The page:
Domino Effect Continues Across Middle East

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Jennifer LeClaire


Tunisia set off a chain reaction across the Middle East and North Africa as citizens of Arab countries began to rise up and call for an end to their current government regimes.

Ted Esler, executive vice president with Pioneers, says, “I don’t believe that the main push is for an open society, as much as it is for an end to dictatorship. When we think of democracy being a great thing, we tend to think of democracy with a few assumptions, one of those assumptions being ‘freedom of religion.'”

Since mid-January, there have been major protests throughout Yemen, Egypt, Algeria, and Jordan.  Smaller-scale demonstrations occurred in Saudi Arabia, Mauritania, Oman, Sudan, and Libya.

New leadership leaves everything on the table. “On the one hand, I think a number of them are saying that this is going to open society up more,” says Esler. He goes on to say, “I hear other leaders saying the opposite, that this could be an opening, for example, for the Muslim Brotherhood in Egypt, and things will get much more difficult.”

Since everything is in flux in the Arab world, there’s opportunity for change and hope for progress. Esler is cautiously optimistic. “We’re still in that time where we really don’t know where it’s going to go. My personal belief is that it’s not going to be evenly distributed. In other words, there are going to be some countries where, in four or five years, we’re going to see greater openness and a greater ability for missionaries–whether they are indigenous missionaries or foreign missionaries–to work, and there’ll be other countries where it’ll be much more difficult.”

There’s concern that the wave of pro-democracy protests engulfing the Arab world could spread even more. That’s not surprising, notes Esler, considering that “these reforms are happening because of repression. It’s a real issue. They’re crying out for change because it’s been repressive, so pray that justice would prevail.”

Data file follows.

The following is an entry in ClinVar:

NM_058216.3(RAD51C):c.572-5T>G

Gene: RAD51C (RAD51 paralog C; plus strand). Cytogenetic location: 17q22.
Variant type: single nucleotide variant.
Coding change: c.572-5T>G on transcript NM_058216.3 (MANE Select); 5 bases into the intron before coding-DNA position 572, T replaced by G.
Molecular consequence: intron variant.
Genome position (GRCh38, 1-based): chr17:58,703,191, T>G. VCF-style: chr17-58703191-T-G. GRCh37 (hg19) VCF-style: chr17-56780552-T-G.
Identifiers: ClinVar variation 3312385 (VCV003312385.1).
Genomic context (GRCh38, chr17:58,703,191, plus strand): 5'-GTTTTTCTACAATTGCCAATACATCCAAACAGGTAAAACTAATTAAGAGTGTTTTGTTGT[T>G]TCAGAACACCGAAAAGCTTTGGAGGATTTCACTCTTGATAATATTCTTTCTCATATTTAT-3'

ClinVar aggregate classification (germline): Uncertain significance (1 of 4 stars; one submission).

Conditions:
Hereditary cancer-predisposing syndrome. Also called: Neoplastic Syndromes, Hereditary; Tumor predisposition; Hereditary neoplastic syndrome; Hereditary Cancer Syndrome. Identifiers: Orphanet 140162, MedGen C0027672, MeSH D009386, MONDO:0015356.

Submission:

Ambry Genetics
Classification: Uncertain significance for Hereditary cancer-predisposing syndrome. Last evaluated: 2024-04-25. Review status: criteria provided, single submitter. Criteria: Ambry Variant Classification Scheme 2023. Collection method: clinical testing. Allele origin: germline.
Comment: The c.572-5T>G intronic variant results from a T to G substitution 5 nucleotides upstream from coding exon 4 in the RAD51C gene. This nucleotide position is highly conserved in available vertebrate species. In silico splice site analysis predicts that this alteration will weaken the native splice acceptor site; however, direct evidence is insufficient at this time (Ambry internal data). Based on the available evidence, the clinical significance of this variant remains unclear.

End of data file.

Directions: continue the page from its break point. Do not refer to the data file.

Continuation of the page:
How severely will the turmoil upset their outreach work? It’s disruptive, he says, but not disabling. “Because so many of our staff are focused on helping the national church do its job there, they’re able to continue to minister by proxy through people that are still on the ground.”

However, partners on the ground are asking for prayer. Looting and arson often follow the large-scale chaos. “Pray for the safety of the workers that are there. A lot of times when there’s lawlessness like we’re seeing, for example, in Egypt right now, it’s an opportunity for somebody to take out a personal vendetta.”

People begin asking the deeper questions when everything in their lives turns upside down. Through their partners, Arab World Media and Global Response Management System (GRMS), they can reach out to truth seekers with the hope of Christ. “It’s very evident that internet strategies are very powerful tools in restricted access countries. I have a feeling that these media ministries that use everything from the internet to television to cell phone texting and other types of strategies, are going to become even more important and more prevalent.”

Pray that the Holy Spirit would work in people’s lives so that they might see the truth. “Then [pray for] wisdom that the leaders in the various churches and various mission movements there would be wise in how to go about their ministries at this crucial time.”

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